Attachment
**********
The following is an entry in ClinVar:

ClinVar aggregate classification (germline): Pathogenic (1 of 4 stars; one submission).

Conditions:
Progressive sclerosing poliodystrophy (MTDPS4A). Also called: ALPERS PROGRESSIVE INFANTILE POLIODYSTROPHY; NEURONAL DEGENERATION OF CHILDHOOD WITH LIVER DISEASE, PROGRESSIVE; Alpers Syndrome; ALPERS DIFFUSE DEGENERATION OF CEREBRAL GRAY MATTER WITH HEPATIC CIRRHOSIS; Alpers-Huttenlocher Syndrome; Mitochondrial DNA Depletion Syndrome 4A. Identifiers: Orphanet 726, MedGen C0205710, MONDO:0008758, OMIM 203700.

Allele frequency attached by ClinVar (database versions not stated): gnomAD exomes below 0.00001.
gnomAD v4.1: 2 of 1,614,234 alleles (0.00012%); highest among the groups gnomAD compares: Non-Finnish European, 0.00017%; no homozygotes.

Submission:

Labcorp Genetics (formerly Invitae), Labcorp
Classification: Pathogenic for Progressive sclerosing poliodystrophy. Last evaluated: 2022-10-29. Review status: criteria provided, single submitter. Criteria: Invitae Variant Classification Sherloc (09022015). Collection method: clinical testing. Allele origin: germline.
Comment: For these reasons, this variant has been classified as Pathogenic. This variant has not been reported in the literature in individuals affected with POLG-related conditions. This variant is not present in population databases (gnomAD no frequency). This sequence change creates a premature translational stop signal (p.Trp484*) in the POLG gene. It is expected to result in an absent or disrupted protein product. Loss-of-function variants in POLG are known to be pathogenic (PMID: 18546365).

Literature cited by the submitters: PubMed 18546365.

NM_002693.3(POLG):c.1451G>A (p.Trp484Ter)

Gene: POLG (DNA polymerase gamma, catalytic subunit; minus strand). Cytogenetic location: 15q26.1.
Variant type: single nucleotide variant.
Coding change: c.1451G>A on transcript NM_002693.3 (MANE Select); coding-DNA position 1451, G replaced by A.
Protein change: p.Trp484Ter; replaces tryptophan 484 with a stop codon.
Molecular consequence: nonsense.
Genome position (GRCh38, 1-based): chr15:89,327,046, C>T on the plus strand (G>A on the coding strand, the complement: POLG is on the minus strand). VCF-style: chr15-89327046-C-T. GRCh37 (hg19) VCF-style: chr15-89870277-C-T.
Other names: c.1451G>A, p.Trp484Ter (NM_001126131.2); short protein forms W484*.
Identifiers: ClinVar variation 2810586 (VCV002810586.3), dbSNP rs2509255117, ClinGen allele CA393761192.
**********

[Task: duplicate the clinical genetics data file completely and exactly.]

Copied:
The following is an entry in ClinVar:

ClinVar aggregate classification (germline): Pathogenic (1 of 4 stars; one submission).

Conditions:
Progressive sclerosing poliodystrophy (MTDPS4A). Also called: ALPERS PROGRESSIVE INFANTILE POLIODYSTROPHY; NEURONAL DEGENERATION OF CHILDHOOD WITH LIVER DISEASE, PROGRESSIVE; Alpers Syndrome; ALPERS DIFFUSE DEGENERATION OF CEREBRAL GRAY MATTER WITH HEPATIC CIRRHOSIS; Alpers-Huttenlocher Syndrome; Mitochondrial DNA Depletion Syndrome 4A. Identifiers: Orphanet 726, MedGen C0205710, MONDO:0008758, OMIM 203700.

Allele frequency attached by ClinVar (database versions not stated): gnomAD exomes below 0.00001.
gnomAD v4.1: 2 of 1,614,234 alleles (0.00012%); highest among the groups gnomAD compares: Non-Finnish European, 0.00017%; no homozygotes.

Submission:

Labcorp Genetics (formerly Invitae), Labcorp
Classification: Pathogenic for Progressive sclerosing poliodystrophy. Last evaluated: 2022-10-29. Review status: criteria provided, single submitter. Criteria: Invitae Variant Classification Sherloc (09022015). Collection method: clinical testing. Allele origin: germline.
Comment: For these reasons, this variant has been classified as Pathogenic. This variant has not been reported in the literature in individuals affected with POLG-related conditions. This variant is not present in population databases (gnomAD no frequency). This sequence change creates a premature translational stop signal (p.Trp484*) in the POLG gene. It is expected to result in an absent or disrupted protein product. Loss-of-function variants in POLG are known to be pathogenic (PMID: 18546365).

Literature cited by the submitters: PubMed 18546365.

NM_002693.3(POLG):c.1451G>A (p.Trp484Ter)

Gene: POLG (DNA polymerase gamma, catalytic subunit; minus strand). Cytogenetic location: 15q26.1.
Variant type: single nucleotide variant.
Coding change: c.1451G>A on transcript NM_002693.3 (MANE Select); coding-DNA position 1451, G replaced by A.
Protein change: p.Trp484Ter; replaces tryptophan 484 with a stop codon.
Molecular consequence: nonsense.
Genome position (GRCh38, 1-based): chr15:89,327,046, C>T on the plus strand (G>A on the coding strand, the complement: POLG is on the minus strand). VCF-style: chr15-89327046-C-T. GRCh37 (hg19) VCF-style: chr15-89870277-C-T.
Other names: c.1451G>A, p.Trp484Ter (NM_001126131.2); short protein forms W484*.
Identifiers: ClinVar variation 2810586 (VCV002810586.3), dbSNP rs2509255117, ClinGen allele CA393761192.